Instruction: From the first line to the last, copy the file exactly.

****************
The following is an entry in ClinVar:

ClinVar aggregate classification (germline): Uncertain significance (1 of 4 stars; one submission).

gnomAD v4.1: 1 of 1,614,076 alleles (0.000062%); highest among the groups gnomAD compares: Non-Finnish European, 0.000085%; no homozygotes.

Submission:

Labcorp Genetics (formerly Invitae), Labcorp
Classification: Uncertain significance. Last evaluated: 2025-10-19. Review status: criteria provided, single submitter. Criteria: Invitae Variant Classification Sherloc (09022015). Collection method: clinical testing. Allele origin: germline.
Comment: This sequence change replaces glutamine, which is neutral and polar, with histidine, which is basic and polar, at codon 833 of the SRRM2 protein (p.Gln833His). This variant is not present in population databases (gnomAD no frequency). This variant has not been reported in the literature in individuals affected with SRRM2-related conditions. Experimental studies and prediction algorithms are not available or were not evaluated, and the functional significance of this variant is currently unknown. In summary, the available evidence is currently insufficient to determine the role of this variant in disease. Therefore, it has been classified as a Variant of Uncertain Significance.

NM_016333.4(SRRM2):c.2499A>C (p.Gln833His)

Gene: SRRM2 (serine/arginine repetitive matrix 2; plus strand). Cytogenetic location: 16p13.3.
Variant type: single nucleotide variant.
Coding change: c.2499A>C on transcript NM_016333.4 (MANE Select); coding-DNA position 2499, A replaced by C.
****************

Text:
The following is an entry in ClinVar:

ClinVar aggregate classification (germline): Uncertain significance (1 of 4 stars; one submission).

gnomAD v4.1: 1 of 1,614,076 alleles (0.000062%); highest among the groups gnomAD compares: Non-Finnish European, 0.000085%; no homozygotes.

Submission:

Labcorp Genetics (formerly Invitae), Labcorp
Classification: Uncertain significance. Last evaluated: 2025-10-19. Review status: criteria provided, single submitter. Criteria: Invitae Variant Classification Sherloc (09022015). Collection method: clinical testing. Allele origin: germline.
Comment: This sequence change replaces glutamine, which is neutral and polar, with histidine, which is basic and polar, at codon 833 of the SRRM2 protein (p.Gln833His). This variant is not present in population databases (gnomAD no frequency). This variant has not been reported in the literature in individuals affected with SRRM2-related conditions. Experimental studies and prediction algorithms are not available or were not evaluated, and the functional significance of this variant is currently unknown. In summary, the available evidence is currently insufficient to determine the role of this variant in disease. Therefore, it has been classified as a Variant of Uncertain Significance.

NM_016333.4(SRRM2):c.2499A>C (p.Gln833His)

Gene: SRRM2 (serine/arginine repetitive matrix 2; plus strand). Cytogenetic location: 16p13.3.
Variant type: single nucleotide variant.
Coding change: c.2499A>C on transcript NM_016333.4 (MANE Select); coding-DNA position 2499, A replaced by C.